The first time I took note of Beacon, I wasn’t exactly sure what it was. It was about one week ago, and I had returned home a few hours earlier from watching some football games at a friend’s apartment. I logged into Facebook, and observed a news feed telling me that my friend had just purchased tickets to see the movie “Michael Clayton.” I was puzzled.
Was there a new feature embedded in Facebook that allowed users to purchase movie tickets? Not that I knew of. Had my friend included this info in his status? I doubted it.
What I learned the next day was that the update was part of Facebook’s relatively new Beacon program, which alerted friends to purchases you made on sites like Travelocity.com and Fandango. It’s a type of online tracking that could be extremely valuable to advertisers, who, when pleased, could make life much better for Facebook execs. A pop-up notified customers on the third-party site that information about their purchase was going to be distributed to Facebook. The customer could then choose not to have the information disseminated to the news feed, but if the user missed the notification (which, as I later found out, is what happened with my friend) or chose to ignore it, the information was sent anyway.
This made me mad. Real mad. Yes, Facebook users share loads of information about themselves, their lifestyle, their preferences — but it’s voluntary, right?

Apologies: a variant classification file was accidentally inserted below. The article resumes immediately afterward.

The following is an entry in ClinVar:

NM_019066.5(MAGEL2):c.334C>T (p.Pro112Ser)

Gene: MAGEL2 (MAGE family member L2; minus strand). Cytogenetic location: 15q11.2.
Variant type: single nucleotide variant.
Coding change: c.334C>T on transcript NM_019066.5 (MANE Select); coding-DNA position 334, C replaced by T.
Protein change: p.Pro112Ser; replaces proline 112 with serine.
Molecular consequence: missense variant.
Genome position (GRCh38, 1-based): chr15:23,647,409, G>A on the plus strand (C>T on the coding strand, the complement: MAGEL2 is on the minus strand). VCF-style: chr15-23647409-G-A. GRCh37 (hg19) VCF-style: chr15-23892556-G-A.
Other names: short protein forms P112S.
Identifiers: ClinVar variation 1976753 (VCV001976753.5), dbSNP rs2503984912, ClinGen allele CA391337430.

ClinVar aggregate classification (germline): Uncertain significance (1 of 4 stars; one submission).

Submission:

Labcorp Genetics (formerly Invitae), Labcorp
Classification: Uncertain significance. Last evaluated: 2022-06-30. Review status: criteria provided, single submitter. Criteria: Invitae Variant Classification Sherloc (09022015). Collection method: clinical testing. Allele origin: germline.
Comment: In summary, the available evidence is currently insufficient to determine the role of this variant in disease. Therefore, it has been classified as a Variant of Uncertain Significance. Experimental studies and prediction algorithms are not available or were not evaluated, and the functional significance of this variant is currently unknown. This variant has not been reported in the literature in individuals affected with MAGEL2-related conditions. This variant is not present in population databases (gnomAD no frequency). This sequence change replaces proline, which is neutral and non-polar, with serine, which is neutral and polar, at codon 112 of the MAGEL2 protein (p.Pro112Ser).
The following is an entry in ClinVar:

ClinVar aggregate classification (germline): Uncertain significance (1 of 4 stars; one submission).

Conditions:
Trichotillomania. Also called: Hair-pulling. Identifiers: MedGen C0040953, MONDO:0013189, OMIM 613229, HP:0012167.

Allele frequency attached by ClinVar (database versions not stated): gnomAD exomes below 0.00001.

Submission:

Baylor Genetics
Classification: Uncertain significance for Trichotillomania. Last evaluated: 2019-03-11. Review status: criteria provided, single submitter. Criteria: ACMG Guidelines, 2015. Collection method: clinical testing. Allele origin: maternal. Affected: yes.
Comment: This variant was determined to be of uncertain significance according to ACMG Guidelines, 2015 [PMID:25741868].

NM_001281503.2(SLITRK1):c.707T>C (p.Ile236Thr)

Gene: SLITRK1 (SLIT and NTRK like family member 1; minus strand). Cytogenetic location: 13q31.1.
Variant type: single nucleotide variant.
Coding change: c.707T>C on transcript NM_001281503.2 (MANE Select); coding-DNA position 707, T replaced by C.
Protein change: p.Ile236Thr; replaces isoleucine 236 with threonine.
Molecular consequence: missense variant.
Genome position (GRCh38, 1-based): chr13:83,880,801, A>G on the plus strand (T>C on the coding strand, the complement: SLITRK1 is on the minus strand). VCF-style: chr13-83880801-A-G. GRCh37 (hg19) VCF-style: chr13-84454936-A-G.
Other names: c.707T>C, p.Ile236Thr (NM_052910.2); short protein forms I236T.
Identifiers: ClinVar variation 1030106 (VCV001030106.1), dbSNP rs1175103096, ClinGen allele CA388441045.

I wanted the option to check out of this program altogether, but it wasn’t there. And the fact that I had to actively opt out after each purchase also annoyed me. Shouldn’t it be the other way around? So I decided to sign an online petition and hope for the best.
The next day, I read that Facebook had reversed their policy and would only disseminate information after gaining explicit approval from users. I still wanted that overall opt-out option but this was a start.
Then, this morning, I read a blog on the website for the IT management company CA, which claimed that Facebook was still collecting purchase information even when users said they did not want the information included in news feeds and even when users were not logged in to Facebook. Say what?
Facebook then provided the CA Security Advisor blog with the following statement:
“When a Facebook user takes a Beacon-enabled action on a participating site, information is sent to Facebook in order for Facebook to operate Beacon technologically. If a Facebook user clicks “No, thanks” on the partner site notification, Facebook does not use the data and deletes it from its servers. Separately, before Facebook can determine whether the user is logged in, some data may be transferred from the participating site to Facebook. In those cases, Facebook does not associate the information with any individual user account, and deletes the data as well.”
Should we believe it, do something about it, or just live with it? Does anyone else think Facebook is risking alienating a considerable portion of their user base? Is this ethically acceptable? Or is the potential advertising revenue worth the risk?